Do you ever sneak a peek at text messages on your partner's cell? Or look up what homes sold for on your street? Maybe you occasionally Google new friends upon first-meeting?
Snooping has become the norm in today’s tech-advanced society, but snoops may be at risk of damaging their relationships — and harming their health. Your nosy nature can wreak havoc both physically and emotionally, with some surprising health consequences.
Snooping can add on pounds. It's stressful worrying about being caught mid-snoop, and constantly covering your tracks when you poke around in other people's beeswax can spiral into emotional overeating. Worse, stress triggers production of cortisol, a hormone that, when present in increased amounts, interferes with the action of the appetite-regulating hormone leptin, and can lead to an increase in appetite.
If you’re a snooper, ask yourself “What am I thinking about? And why I am snooping? What are my feelings about this?” says Dawn Billings, a psychotherapist in Orange City, Fla. Instead of eating those feelings, express them. “If you’re snooping because of distrust based on past experiences, discuss this openly,” says Billings. Replace mindless eating with a heart to heart.
Obsessing about yet-undiscovered information (where does my sister keep that cocktail ring grandma gave her?) or trying to trip up a teen (let's see if he puts anything under his mattress) leaves your brain in a state of heightened arousal. Plus, continually hashing over the internal issue that led to the snooping (I wish grandma had given me the ring, I'm worried my teen is hanging with questionable friends) makes it that much harder to wind down and achieve restful, restorative sleep.
“Knowing the real reason or anxiety about the need to snoop can certainly help "dial down" the emotional reactions that propel someone to invade someone’s privacy and personal boundaries,” says Lisa Brateman, a Manhattan-based psychotherapist. She suggests talking honestly with the person you’re prone to snoop on. When people ask questions instead of snooping there is a level of respect in the relationship that lets you relax and get to the underlying issue. “We can deal with what we know about head-on,” says Bratemen. For example, if you knew grandma thought your sister loved that ring or your son stores girly mags under the mattress, speaking about it honestly can erase the unknowns producing anxiety that keep you up nights. If you can’t speak truthfully with the person, you may need to address the issue with a therapist.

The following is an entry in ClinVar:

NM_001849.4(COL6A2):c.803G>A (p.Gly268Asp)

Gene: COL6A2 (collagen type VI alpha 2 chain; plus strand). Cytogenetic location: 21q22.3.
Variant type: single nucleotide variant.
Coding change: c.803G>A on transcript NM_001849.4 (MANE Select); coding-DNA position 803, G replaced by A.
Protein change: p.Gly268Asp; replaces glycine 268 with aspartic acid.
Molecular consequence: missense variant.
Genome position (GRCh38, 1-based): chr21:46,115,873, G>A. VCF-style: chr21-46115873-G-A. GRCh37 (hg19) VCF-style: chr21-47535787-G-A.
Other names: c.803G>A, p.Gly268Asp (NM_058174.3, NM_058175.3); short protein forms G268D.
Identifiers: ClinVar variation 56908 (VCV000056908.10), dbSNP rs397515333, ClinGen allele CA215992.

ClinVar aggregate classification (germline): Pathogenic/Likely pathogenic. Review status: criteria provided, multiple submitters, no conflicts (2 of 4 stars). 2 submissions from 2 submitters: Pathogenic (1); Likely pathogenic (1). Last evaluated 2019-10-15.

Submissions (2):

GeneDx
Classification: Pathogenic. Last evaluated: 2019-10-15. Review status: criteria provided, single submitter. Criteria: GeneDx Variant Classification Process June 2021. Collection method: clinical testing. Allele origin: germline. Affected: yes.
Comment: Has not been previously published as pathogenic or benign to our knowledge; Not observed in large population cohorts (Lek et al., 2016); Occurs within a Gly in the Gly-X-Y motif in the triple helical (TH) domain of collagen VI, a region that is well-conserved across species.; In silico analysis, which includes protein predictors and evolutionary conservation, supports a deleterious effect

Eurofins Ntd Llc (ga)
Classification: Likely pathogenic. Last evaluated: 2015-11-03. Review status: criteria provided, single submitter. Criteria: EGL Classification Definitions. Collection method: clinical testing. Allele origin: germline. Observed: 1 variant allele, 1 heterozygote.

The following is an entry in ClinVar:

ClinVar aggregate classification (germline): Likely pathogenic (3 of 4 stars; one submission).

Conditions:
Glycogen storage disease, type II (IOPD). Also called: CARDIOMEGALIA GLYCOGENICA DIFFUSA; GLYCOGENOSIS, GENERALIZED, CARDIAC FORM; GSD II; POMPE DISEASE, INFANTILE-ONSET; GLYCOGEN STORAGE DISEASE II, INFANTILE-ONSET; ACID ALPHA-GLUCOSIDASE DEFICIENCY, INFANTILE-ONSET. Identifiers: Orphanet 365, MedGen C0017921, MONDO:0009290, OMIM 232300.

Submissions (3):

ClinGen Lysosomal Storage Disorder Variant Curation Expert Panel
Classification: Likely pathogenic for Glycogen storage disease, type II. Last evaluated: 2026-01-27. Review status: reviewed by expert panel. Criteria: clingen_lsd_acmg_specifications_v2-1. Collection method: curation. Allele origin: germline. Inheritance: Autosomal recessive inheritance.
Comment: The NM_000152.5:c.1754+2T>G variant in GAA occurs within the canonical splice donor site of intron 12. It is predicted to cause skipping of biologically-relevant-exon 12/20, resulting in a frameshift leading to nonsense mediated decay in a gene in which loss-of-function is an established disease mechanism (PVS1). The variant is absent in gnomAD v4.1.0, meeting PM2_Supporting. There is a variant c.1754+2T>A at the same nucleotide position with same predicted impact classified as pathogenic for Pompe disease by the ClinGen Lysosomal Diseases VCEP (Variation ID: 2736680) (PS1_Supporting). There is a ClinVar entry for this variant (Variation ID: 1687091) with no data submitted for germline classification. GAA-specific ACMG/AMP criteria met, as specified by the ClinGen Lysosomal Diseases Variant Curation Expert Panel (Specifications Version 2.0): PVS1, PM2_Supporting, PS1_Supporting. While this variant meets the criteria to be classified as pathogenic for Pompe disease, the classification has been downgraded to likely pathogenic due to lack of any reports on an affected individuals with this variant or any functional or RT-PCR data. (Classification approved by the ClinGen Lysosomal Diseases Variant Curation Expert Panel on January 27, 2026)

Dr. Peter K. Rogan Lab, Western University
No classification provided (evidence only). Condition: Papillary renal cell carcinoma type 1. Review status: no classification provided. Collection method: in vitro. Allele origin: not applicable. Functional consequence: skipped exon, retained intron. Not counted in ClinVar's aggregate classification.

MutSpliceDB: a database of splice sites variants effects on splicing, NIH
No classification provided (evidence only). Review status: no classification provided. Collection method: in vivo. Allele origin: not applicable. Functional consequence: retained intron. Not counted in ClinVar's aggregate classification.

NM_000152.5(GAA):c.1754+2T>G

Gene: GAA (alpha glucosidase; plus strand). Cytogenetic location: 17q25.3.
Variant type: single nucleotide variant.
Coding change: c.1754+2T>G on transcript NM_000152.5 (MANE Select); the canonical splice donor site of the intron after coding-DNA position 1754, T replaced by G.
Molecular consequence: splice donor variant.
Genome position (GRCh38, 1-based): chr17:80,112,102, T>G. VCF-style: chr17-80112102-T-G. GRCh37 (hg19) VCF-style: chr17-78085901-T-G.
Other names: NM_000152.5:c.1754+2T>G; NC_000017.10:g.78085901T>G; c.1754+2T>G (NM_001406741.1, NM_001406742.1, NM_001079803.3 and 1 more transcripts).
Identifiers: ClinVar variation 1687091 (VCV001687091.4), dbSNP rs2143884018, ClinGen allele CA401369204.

Memory, brain function, judgment
Excess adrenaline and cortisol, what's known as the fight-or-flight response, is brought on by snooping and sends blood rushing to the major organs and extremities, leaving less for the frontal lobe, the part of the brain responsible for problem solving and other high-level cognitive function.
“If you feel the need to snoop, on some level you feel you are being left out of the loop,” says Billings. This is hurtful and causes both stress and anxiety that compromise judgment and inhibit memory. To reel yourself and your brain function back in, ask yourself some questions:
1. Why do I have this need to snoop?
2. How would I damage my relationship with the person I am snooping on if I were caught?
3. Am I harming, violating or breaking someone’s trust by snooping?
Look honestly at your responses and see if talking this out with the person you are snooping on will help, or if you need something more intensive such as therapy to address those underlying issues. Sometimes snooping is a symptom of a problem in a relationship; other times it’s related to self esteem, anger, fear or jealousy.
Do you shamelessly snoop on your significant other, children or friends? Or have you ever caught a snooper going through your stuff? Tell us about it on our TODAY Health Facebook page.